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|Title:||Lifecycle Assessment LCA comparison for different prefabricated modular construction systems with the conventional construction system for affordable houses in Egypt|
|Authors:||Abdelghany, Hussam Eldeen Sayed|
|Keywords:||Lifecycle Assessment (LCA)|
|Publisher:||The British University in Dubai (BUiD)|
|Abstract:||Egypt is considered as the most populated country in the Arab world with its high population that exceeds 94 million (CIA, 2017), 62.6% of them are in working age and the young generation forms 19.24% of the overall population. This overpopulation puts a huge pressure on many sectors including affordable housing which suffers from severe supply shortage. All conventional housing solutions that the different governments have put to solve this issue along the last 70 years, they are still fare away from being affordable to the majority of population in many cities in Egypt. This research focuses on studying the environmental viability of introducing prefabricated modular systems as an alternative sustainable solution to the current conventional construction system in affordable housing sector. To achieve the goals of this research, a comparison was conducted between four prefabricated and modular construction systems to the conventional construction system and studied their different impacts on the environment. The conventional construction system that is widely used in Egypt is cast in situ and masonry work. In this research, this conventional construction has been compared to the following four prefabricated construction systems: 1) Pre-cast Concrete PCC, 2) Glass Reinforced Concrete GRC, 3) Light Gauge Steel LGS, 4) Adapted Shipping Containers. Life Cycle Assessment (LCA) has been used as the research methodology to compare the environmental impact of the four construction system to the conventional system which was used as the base case for this comparison. This research aims to assess these prefabricated systems that exist in Egypt and evaluate their impacts on environment from the perspective of the used resources and land emissions over the life-cycle of each system, total primary energy consumption and global warming potentials over the life cycle of the building. Five building models, one for each of the previous mentioned construction systems, have been designed and used in the LCA analysis. All the 5 models share the same physical dimensions and the same spatial components for the building under study but vary in their construction materials. The building is composed of a 4-storey building that holds 3 residential units per floor. Athena Impact Estimator was the software used for the LCA assessment tool and eQUEST was the energy analysis software used. After running the LCA analysis we concluded that among the four construction systems and over the 50 years of their life cycle, both GRC and LGS options proved a lot of reduction in their impacts on environment. During the production and the construction stages as compared to the convention construction system, LGS and GRC reduced 66% and 46% of the used solid resources respectively. These reductions are due to the reduction in the materials mass used in these 2 construction systems. Accordingly and for the same reasons, the land emissions for the same systems (amount of waste generated along the life cycle of the building), have been reduced as well. LGS saved 60% while GRC saved 54% of the amount of waste that the conventional system produced. For the total primary energy consumption, LGS saved 40% of the total embodied energy compared to the conventional construction system while GRC saved 18%. For the Green-House Gas GHG emissions, LGS saved 64% while GRC saved 25% of the embodied emissions that the conventional system produced. With their reduced environmental impacts, these two prefabrication systems are recommended to be used for the affordable housing projects in Egypt. Besides all the environmental benefits of these two systems, their prefabrication process in factories improves quality, reduces construction time and saves cost due to the economy of scale of the large housing projects especially those which are supported by the government.|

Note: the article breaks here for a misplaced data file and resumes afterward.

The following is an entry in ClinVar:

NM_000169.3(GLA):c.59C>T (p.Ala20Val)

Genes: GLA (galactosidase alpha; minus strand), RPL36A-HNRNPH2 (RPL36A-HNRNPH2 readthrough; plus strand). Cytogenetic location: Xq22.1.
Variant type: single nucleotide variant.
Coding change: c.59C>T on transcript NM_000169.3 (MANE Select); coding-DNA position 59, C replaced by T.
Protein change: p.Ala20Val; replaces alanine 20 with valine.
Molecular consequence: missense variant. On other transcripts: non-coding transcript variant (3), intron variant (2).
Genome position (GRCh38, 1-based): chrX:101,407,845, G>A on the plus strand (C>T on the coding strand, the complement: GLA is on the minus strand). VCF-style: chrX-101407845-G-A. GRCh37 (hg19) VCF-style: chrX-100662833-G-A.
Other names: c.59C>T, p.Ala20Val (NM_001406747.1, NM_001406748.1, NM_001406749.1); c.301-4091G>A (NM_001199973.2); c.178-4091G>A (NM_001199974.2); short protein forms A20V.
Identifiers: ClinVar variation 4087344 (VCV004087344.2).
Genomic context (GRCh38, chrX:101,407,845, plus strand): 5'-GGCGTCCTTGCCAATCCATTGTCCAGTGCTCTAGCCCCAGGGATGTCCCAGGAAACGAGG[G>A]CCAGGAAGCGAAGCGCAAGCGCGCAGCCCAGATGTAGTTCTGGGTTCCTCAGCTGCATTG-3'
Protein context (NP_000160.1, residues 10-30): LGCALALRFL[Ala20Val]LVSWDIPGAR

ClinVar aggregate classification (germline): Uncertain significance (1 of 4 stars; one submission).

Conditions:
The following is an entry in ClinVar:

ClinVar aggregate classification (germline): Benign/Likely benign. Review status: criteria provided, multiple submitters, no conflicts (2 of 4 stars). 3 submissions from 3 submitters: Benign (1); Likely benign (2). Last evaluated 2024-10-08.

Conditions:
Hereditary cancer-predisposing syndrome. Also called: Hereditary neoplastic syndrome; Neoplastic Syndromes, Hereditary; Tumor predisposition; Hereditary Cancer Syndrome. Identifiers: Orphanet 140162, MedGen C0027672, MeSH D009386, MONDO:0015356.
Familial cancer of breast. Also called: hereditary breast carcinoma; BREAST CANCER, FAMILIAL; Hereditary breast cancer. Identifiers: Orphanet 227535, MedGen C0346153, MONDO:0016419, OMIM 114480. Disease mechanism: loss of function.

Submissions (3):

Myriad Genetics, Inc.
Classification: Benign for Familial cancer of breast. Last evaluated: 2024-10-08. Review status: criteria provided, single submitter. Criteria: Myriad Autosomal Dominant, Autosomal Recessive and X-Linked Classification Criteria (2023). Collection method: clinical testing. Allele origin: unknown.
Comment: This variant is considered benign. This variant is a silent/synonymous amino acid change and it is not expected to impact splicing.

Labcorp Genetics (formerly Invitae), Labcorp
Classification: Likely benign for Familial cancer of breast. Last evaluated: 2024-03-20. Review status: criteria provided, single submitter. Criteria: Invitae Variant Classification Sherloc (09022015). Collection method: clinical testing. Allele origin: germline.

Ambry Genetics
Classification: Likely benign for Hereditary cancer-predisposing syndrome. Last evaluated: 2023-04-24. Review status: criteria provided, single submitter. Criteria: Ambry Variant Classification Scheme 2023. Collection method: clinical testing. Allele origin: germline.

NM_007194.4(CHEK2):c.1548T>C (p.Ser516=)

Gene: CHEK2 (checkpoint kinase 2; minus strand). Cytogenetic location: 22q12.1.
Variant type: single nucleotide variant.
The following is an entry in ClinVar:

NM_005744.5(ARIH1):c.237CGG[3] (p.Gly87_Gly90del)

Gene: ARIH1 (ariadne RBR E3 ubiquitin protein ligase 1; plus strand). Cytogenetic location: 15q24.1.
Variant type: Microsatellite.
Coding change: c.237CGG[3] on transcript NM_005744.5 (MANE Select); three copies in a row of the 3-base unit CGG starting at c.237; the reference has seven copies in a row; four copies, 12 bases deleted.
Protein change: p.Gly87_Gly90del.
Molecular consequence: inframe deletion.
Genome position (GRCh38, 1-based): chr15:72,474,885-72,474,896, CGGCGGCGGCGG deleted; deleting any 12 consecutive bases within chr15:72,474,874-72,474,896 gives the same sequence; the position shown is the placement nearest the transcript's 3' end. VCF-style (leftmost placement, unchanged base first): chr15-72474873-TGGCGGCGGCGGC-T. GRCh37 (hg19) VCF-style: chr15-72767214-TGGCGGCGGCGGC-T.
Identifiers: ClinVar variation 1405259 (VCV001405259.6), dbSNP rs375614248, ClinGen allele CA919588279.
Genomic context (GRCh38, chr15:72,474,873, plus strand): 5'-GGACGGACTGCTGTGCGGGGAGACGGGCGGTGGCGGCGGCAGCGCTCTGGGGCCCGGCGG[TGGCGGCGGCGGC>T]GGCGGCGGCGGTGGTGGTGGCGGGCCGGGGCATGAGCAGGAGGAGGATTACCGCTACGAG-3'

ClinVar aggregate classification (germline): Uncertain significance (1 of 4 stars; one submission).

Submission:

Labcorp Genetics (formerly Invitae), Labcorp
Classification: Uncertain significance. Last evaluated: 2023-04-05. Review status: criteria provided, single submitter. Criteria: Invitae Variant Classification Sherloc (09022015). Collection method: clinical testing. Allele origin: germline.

|Appears in Collections:||Dissertations for Sustainable Design of Built Environment (SDBE)|
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